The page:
# Digital Logic 8 Bit Full Adder Circuit

• Comp Sci
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In summary: Can you show what you are given, and then comment on what a 16-bit adder looks like when you search for it on Google Images?In summary, Essentials of Computer Architecture by Douglas Comer suggests that a half-adder can be created using an or gate and an and gate, while the textbook for the practice questions given to us suggests that an 8-bit full adder can be used instead. I do not think that 16 1 bit adders are the same as 1 16 bit adder, as they are two different types of circuits. Furthermore, I think that a 16-bit adder might
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Homework Statement
We are given two 8-bit full adders, we must create a circuit that will add 2 16-bit numbers.
Relevant Equations
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I am unsure of how to approach this problem, we begin with two 8-bit full adders, is the goal to just combine them in some way so that it becomes one entire circuit while also adding NAND and NOR gates where necessary? By the end will we then have 16 1-bit full adders?

How are you "given" them? As block diagrams, as gate-level circuits, as Verilog or VHDL code?

Can you show what you are given, and then comment on what a 16-bit adder looks like when you search for it on Google Images?

I read this as a circuit that has two 16 bit inputs and a single 16 bit output (plus a carry out bit, I guess?) that is the sum of the inputs. Your job is too design that circuit primarily using two 8 bit full adders plus simple logic if needed.

I don't think 16 1 bit adders are the same as 1 16 bit adder.

Last edited:
berkeman said:
How are you "given" them? As block diagrams, as gate-level circuits, as Verilog or VHDL code?

Can you show what you are given, and then comment on what a 16-bit adder looks like when you search for it on Google Images?
In the textbook that I'm reading Essentials of Computer Architecture by Douglas Comer a half-adder is shown with an or gate and an and gate, however for the practice questions we're given, we were now told one 8-bit full adder which can be drawn as a block is sufficient, not individual 1-bit adders which I just learned right now, so I may have a better understanding now by just learning this and have to somehow connect the two using NAND and NOR gates.

What is the difference between a full adder and a half adder? How do you think this could help combine 2 full adders together?
You do not need any extra gates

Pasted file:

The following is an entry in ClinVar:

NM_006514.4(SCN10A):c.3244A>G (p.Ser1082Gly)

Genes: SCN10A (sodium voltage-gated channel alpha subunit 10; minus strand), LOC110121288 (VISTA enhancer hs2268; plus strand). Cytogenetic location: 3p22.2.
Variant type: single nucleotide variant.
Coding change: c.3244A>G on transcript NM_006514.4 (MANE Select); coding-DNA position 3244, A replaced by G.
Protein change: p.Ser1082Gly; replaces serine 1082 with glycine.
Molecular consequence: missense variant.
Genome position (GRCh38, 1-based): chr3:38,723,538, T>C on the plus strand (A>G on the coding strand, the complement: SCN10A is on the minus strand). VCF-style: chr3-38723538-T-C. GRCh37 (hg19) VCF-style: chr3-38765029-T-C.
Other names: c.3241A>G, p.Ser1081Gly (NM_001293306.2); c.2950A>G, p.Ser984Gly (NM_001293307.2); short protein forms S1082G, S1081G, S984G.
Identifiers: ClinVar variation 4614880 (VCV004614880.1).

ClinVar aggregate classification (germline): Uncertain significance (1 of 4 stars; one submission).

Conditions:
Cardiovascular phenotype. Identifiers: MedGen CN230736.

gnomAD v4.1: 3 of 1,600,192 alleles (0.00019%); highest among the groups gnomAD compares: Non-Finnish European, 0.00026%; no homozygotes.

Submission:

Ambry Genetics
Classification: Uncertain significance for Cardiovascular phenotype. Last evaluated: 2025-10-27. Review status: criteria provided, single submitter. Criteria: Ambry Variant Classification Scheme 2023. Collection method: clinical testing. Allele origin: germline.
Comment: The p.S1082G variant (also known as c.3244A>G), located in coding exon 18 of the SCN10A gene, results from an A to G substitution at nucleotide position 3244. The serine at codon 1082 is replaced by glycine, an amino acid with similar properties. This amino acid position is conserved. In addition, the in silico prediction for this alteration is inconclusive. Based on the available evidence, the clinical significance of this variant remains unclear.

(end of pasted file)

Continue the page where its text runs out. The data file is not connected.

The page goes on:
DaveE said:
I don't think 16 1 bit adders are the same as 1 16 bit adder.
Nor do I...

## What is a digital logic 8 bit full adder circuit?

A digital logic 8 bit full adder circuit is an electronic circuit that is used to perform addition operations on two 8-bit binary numbers. It is a fundamental component of many digital systems, including computers and calculators.

## How does a digital logic 8 bit full adder circuit work?

A digital logic 8 bit full adder circuit works by using logic gates, such as AND, OR, and XOR gates, to add each bit of the two input numbers and produce a sum bit and a carry bit. The carry bit is then passed on to the next stage of the circuit to add with the next pair of bits, and so on until all 8 bits have been added.

## What are the inputs and outputs of a digital logic 8 bit full adder circuit?

The inputs of a digital logic 8 bit full adder circuit are two 8-bit binary numbers, and the outputs are a 9-bit sum and a carry bit. The carry bit is used to add with the next pair of bits in a multi-bit addition operation.

## What are the applications of a digital logic 8 bit full adder circuit?

A digital logic 8 bit full adder circuit is used in many digital systems, including computers, calculators, and microcontrollers. It is also used in arithmetic logic units (ALUs) and other arithmetic circuits to perform addition operations.

## Can a digital logic 8 bit full adder circuit be expanded to add larger numbers?

Yes, a digital logic 8 bit full adder circuit can be expanded to add larger numbers by connecting multiple full adders together in a cascading fashion. This allows for the addition of numbers with more than 8 bits, such as 16-bit, 32-bit, or even larger numbers.

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